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Early voting: Guessing the downballot effects

The Observer blog takes a stab at what is surely going to be the hottest parlor game among political prognosticators and consultants this summer, Trying To Figure Out Whose Re-election Chances Are Endangered By All This Democratic Primary Turnout:

One area that will be particularly fun to watch is Senate District 10 in Fort Worth. Republican incumbent Sen. Kim Brimer is in deep trouble in his battle to fend off Democratic challenger Wendy Davis. This area is a major focus for the Democratic presidential candidates. The senate district already has deep pockets of hardcore Democrats. These are the folks that keep sending our patron saint of lost causes Rep. Lon Burnam back to the House. Brimer’s district features Democrat Dan Barrett, who shocked pundits when he beat a slew of Republicans in a special election for Republican Rep. Ann Mowrey’s District 97 seat. Primary turnout will certainly help him hold onto the seat. Another Republican who could fall in Brimer’s district is incumbent Republican Rep. Bill Zedler in District 96. Zedler has a strong challenger in Democrat Chris Turner. Zedler won his last race with just 52 percent of the vote against an underfunded unknown. Only about 37,000 people voted. The margin of victory amounted to little more than 3,000 votes.

Well, I haven’t seen any early vote numbers for Tarrant County, but I can tell you about a couple of purple State House districts here in Harris that I think will get a big blue boost from turnout in November. One is HD133, where Kristi Thibaut is rematching against first-term Rep. Jim Murphy. HD133 is in some ways an easy district to analyze. It only intersects two Congressional districts – CD07 and CD09 – and pretty much all of the CD07 precincts are red, while pretty much all of the CD09 precincts are blue. In 2006, the red precincts averaged 41.9% turnout, while the blue ones averaged 21.4%. That’s not the entire story of how Murphy won and Thibaut lost – there are more voters in the red areas than in the blue ones – but it certainly made it hard for her to close the gap.

I don’t know what it’s going to be like in November. I do know that in 2004, red turnout was about 65%, while blue turnout was 48%, and I strongly believe that blue turnout will be higher, perhaps considerably higher, than that this year, while red turnout probably isn’t going to change much. I also know that of 3073 votes cast by HD133 voters in the first week of early voting, a whopping 2249 of them – that’s 73.2% – were cast in the Democratic primary. That suggests to me that we’re in for a pretty good year, but let’s assume for a second that we get what we’ve gotten before – 65% turnout in the red precincts, and 48% turnout in the blue ones. Assuming those numbers, and assuming the partisan mix remains the same as the turnout increases, this district shifts from 58-42 GOP for the average countywide candidate to 53-47. From there, it doesn’t take much to move the ball past the 50-yard line. Put this one on your watch list, because the tide is moving in Thibaut’s direction even before you factor in a more motivated Democratic electorate.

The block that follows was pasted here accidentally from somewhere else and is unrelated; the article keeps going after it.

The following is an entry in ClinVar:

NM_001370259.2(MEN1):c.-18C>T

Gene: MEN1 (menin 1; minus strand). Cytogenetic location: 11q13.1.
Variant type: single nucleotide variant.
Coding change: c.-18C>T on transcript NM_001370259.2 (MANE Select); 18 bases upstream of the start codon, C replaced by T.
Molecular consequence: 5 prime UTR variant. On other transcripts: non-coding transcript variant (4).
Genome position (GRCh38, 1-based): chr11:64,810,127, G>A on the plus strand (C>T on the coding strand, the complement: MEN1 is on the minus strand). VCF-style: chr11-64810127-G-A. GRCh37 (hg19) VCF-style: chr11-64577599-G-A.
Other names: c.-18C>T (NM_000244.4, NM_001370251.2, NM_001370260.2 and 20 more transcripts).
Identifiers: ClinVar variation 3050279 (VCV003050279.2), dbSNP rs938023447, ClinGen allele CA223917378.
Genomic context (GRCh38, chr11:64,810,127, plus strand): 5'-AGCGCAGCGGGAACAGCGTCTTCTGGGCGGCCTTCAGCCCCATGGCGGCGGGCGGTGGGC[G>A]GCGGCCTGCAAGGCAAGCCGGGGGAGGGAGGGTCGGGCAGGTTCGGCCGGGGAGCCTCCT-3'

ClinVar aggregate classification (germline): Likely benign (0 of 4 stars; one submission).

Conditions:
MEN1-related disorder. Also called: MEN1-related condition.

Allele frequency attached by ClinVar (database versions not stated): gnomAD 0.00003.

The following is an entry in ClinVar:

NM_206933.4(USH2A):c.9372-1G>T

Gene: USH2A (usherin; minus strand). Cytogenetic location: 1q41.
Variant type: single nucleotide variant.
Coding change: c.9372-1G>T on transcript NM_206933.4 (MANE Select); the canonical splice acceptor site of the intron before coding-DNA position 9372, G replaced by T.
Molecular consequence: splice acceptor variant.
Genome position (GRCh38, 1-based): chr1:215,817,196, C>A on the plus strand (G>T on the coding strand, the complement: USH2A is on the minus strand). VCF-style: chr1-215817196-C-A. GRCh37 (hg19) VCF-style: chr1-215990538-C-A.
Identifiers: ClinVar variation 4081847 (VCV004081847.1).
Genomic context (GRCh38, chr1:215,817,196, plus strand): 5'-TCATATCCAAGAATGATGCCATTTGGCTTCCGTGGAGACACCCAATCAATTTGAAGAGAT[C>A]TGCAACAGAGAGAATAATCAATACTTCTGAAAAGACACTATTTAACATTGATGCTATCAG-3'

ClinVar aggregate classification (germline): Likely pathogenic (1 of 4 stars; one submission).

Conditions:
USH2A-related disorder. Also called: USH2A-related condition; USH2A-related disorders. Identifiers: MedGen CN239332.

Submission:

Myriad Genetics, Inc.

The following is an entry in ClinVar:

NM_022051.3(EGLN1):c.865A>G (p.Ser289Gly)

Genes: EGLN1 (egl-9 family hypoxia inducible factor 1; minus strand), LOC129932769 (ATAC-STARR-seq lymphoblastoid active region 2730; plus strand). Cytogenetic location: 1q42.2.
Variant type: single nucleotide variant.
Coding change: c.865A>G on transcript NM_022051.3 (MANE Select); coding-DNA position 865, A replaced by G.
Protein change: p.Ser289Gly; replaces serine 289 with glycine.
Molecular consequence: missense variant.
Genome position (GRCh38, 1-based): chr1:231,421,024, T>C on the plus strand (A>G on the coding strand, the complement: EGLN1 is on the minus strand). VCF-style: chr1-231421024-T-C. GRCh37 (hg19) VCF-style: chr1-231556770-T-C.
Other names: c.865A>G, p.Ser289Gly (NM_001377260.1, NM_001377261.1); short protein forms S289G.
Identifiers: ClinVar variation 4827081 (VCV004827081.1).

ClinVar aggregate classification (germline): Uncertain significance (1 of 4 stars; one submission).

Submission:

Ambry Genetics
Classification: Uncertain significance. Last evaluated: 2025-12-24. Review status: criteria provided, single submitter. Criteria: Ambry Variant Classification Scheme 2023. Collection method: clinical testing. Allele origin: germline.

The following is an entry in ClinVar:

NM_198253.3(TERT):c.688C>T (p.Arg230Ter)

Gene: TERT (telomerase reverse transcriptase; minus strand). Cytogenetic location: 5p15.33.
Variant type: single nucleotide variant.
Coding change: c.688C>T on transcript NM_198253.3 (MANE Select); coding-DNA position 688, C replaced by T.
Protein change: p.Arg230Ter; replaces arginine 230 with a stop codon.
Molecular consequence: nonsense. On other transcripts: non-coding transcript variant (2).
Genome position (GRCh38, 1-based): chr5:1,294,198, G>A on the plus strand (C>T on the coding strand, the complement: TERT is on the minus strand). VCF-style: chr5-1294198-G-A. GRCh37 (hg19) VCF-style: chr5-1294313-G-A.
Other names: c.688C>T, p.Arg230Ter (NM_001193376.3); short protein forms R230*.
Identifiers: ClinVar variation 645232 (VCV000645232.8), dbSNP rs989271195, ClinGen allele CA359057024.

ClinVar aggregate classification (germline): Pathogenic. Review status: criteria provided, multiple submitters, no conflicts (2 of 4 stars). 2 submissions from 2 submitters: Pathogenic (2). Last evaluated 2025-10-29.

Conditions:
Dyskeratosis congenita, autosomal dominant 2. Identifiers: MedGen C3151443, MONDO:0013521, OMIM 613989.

Another one to watch is HD138, which Burka thought was out of reach for Dems before all this primary voting happened and he had a road to Damascus moment. In HD138, 1591 of 2201 early votes so far – 72.2% – have been cast in the Democratic primary. I don’t have a turnout breakdown for this district the way I have one for HD133, but this was a 57-43 GOP district at the average-countywide level in 2006, with 2006’s crappy Democratic turnout. It’s easy to imagine it as being similar to HD133, maybe even a tad bit bluer (Jim Sharp got 46.1% in HD138, but only 44.7% in HD133, so this isn’t a wild assumption), under normal Presidential year turnout scenarios. And under what we might see this year? I like Virginia McDavid’s chances.

Having said all that, there is still an elephant in the room, if you’ll pardon the expression: